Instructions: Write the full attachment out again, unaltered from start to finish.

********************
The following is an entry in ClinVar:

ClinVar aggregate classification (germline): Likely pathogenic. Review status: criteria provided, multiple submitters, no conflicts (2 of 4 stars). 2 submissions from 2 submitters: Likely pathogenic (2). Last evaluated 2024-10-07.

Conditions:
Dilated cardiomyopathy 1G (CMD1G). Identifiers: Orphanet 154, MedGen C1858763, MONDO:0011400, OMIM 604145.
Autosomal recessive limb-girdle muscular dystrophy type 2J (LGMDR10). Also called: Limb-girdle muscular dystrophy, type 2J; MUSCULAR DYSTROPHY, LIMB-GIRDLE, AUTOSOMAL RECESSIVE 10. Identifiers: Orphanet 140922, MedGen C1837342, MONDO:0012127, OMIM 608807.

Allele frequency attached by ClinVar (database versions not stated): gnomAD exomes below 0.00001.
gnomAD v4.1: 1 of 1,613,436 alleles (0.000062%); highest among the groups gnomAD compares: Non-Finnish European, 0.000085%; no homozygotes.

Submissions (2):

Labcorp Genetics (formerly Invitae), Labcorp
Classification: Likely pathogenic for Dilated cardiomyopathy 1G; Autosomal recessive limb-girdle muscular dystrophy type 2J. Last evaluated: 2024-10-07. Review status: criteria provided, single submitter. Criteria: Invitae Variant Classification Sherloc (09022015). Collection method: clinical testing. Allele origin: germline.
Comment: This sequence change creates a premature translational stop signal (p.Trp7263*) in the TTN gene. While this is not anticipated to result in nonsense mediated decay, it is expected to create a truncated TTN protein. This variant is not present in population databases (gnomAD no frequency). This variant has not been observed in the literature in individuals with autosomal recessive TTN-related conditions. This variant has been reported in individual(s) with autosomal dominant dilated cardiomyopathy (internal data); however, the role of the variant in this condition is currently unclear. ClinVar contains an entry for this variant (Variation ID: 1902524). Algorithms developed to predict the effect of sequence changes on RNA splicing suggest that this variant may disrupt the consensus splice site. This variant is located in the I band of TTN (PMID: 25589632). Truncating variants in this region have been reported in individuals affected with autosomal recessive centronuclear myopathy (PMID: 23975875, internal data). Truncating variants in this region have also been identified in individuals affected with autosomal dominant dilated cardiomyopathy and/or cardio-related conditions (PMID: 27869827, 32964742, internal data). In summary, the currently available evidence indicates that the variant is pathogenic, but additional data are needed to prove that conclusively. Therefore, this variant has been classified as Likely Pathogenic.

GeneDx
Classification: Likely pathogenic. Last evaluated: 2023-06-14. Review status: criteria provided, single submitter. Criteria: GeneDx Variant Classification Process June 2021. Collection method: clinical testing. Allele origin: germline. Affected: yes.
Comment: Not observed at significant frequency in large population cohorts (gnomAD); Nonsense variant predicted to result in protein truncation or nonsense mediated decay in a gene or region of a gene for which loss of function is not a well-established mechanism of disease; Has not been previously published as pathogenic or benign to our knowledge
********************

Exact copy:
The following is an entry in ClinVar:

ClinVar aggregate classification (germline): Likely pathogenic. Review status: criteria provided, multiple submitters, no conflicts (2 of 4 stars). 2 submissions from 2 submitters: Likely pathogenic (2). Last evaluated 2024-10-07.

Conditions:
Dilated cardiomyopathy 1G (CMD1G). Identifiers: Orphanet 154, MedGen C1858763, MONDO:0011400, OMIM 604145.
Autosomal recessive limb-girdle muscular dystrophy type 2J (LGMDR10). Also called: Limb-girdle muscular dystrophy, type 2J; MUSCULAR DYSTROPHY, LIMB-GIRDLE, AUTOSOMAL RECESSIVE 10. Identifiers: Orphanet 140922, MedGen C1837342, MONDO:0012127, OMIM 608807.

Allele frequency attached by ClinVar (database versions not stated): gnomAD exomes below 0.00001.
gnomAD v4.1: 1 of 1,613,436 alleles (0.000062%); highest among the groups gnomAD compares: Non-Finnish European, 0.000085%; no homozygotes.

Submissions (2):

Labcorp Genetics (formerly Invitae), Labcorp
Classification: Likely pathogenic for Dilated cardiomyopathy 1G; Autosomal recessive limb-girdle muscular dystrophy type 2J. Last evaluated: 2024-10-07. Review status: criteria provided, single submitter. Criteria: Invitae Variant Classification Sherloc (09022015). Collection method: clinical testing. Allele origin: germline.
Comment: This sequence change creates a premature translational stop signal (p.Trp7263*) in the TTN gene. While this is not anticipated to result in nonsense mediated decay, it is expected to create a truncated TTN protein. This variant is not present in population databases (gnomAD no frequency). This variant has not been observed in the literature in individuals with autosomal recessive TTN-related conditions. This variant has been reported in individual(s) with autosomal dominant dilated cardiomyopathy (internal data); however, the role of the variant in this condition is currently unclear. ClinVar contains an entry for this variant (Variation ID: 1902524). Algorithms developed to predict the effect of sequence changes on RNA splicing suggest that this variant may disrupt the consensus splice site. This variant is located in the I band of TTN (PMID: 25589632). Truncating variants in this region have been reported in individuals affected with autosomal recessive centronuclear myopathy (PMID: 23975875, internal data). Truncating variants in this region have also been identified in individuals affected with autosomal dominant dilated cardiomyopathy and/or cardio-related conditions (PMID: 27869827, 32964742, internal data). In summary, the currently available evidence indicates that the variant is pathogenic, but additional data are needed to prove that conclusively. Therefore, this variant has been classified as Likely Pathogenic.

GeneDx
Classification: Likely pathogenic. Last evaluated: 2023-06-14. Review status: criteria provided, single submitter. Criteria: GeneDx Variant Classification Process June 2021. Collection method: clinical testing. Allele origin: germline. Affected: yes.
Comment: Not observed at significant frequency in large population cohorts (gnomAD); Nonsense variant predicted to result in protein truncation or nonsense mediated decay in a gene or region of a gene for which loss of function is not a well-established mechanism of disease; Has not been previously published as pathogenic or benign to our knowledge